[Rhonda]: So the all-cause mortality is also
interesting because your study showed that, again, there was a dose-dependent effect where
men that used the sauna two to three times a week had a 24% lower all-cause mortality
than men using it one time a week. And I believe it was men using it four to
seven times a week was a 40% lower all-cause mortality? [Jari]: Yeah, it was…yeah, yeah. We’re calling those dose-response relation. [Rhonda]: Right, yeah. So you’re getting ready to publish…a paper
was accepted that you’re going to publish, which will probably be published by the time
this video is published, so that’s really exciting. So you found that sauna use is associated
with lower Alzheimer’s disease and dementia. That is extremely interesting to me because,
you know, of my interest in heat shock proteins. So the sauna, one of the most robust molecular
mechanisms, you know, that happens upon heat stress. So when you heat-stress the body, what happens
is that you activate a signaling pathway called heat shock proteins. They play a very important role in maintaining
the three-dimensional structure of a protein, which is important, obviously, for protein’s
function, but it’s also very important for the half-life of the protein. And when the three-dimensional structure of
a protein becomes misfolded because of damage that’s occurring, you know, damage that, damage
their DNA, the same damage that does that damages these proteins, you know, by-products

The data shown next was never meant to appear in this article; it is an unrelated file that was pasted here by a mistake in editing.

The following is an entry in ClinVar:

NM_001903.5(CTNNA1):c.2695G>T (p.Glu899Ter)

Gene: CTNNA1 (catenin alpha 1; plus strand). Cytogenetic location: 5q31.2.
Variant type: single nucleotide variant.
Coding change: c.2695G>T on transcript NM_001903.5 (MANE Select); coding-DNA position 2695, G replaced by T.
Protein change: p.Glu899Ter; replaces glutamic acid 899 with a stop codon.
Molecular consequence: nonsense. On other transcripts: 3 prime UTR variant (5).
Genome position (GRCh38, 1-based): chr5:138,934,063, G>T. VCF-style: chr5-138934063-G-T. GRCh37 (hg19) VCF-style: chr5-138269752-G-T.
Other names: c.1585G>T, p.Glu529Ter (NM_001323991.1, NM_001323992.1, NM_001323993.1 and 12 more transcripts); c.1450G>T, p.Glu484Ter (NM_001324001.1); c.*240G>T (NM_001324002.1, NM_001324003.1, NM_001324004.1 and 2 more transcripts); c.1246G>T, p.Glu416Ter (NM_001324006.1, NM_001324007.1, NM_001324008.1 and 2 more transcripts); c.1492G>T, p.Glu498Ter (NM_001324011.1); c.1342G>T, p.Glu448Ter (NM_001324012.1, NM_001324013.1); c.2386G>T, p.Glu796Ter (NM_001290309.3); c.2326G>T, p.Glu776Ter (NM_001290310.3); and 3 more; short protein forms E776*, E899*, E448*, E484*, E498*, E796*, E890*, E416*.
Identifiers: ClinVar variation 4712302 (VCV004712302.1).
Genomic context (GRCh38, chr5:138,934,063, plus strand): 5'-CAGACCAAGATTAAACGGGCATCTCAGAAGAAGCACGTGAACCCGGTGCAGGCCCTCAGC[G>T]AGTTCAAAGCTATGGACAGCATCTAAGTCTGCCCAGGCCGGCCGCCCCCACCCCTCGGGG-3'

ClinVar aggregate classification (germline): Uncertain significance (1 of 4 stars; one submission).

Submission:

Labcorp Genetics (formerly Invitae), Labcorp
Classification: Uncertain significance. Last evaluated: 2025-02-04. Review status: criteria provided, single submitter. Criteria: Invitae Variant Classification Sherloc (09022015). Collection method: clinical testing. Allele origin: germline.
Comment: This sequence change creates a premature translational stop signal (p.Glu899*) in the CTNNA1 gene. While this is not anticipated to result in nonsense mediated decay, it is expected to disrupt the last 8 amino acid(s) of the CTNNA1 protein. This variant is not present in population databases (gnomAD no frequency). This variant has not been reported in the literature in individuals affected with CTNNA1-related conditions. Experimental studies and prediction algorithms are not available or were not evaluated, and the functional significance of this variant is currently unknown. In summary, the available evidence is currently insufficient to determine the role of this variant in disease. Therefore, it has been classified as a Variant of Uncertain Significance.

of normal metabolism. Reactive oxygen species, by-products of, you
know, immune activation, these things are damaging our proteins, our DNA, our cells. But heat shock…so when those proteins become
damaged, they misfold, and they don’t get degraded properly. So when this happens in brain, you know, proteins
can start to then aggregate and form these plaques, protein aggregates and plaques. So probably the most well-known one is amyloid-beta
42, which is associated with Alzheimer’s disease. But interestingly, heat shock proteins, what
their function is inside of the cell is to actually repair a misfolded protein so that
it maintains its proper three-dimensional structure again. So they’re basically preventing the protein
aggregation, and this has been shown in multiple studies in rodents, in lower organisms. There’s been many, many studies, associated
studies looking at heat shock proteins and neurodegenerative diseases. So there is a lot of interest in how heat
shock proteins may be a therapeutic target for preventing neurodegenerative diseases
like Alzheimer’s and also Parkinson’s disease. And I’ve always thought, you know, the connection
between knowing the sauna activates heat shock proteins, I mean, that’s their name, you know? They’re activated under conditions of stress,
particularly heat stress. So I think that would be a very interesting
thing to look at. [Jari]: I think there some interesting findings,
some acute changes after sauna use. [Rhonda]: After just a single session? [Jari]: Yeah, single session, in vessel and
vessel function. [Rhonda]: Oh, wow. [Jari]: And also heart rate. There is a gradual increase in heart rate
during the sauna, single sauna session.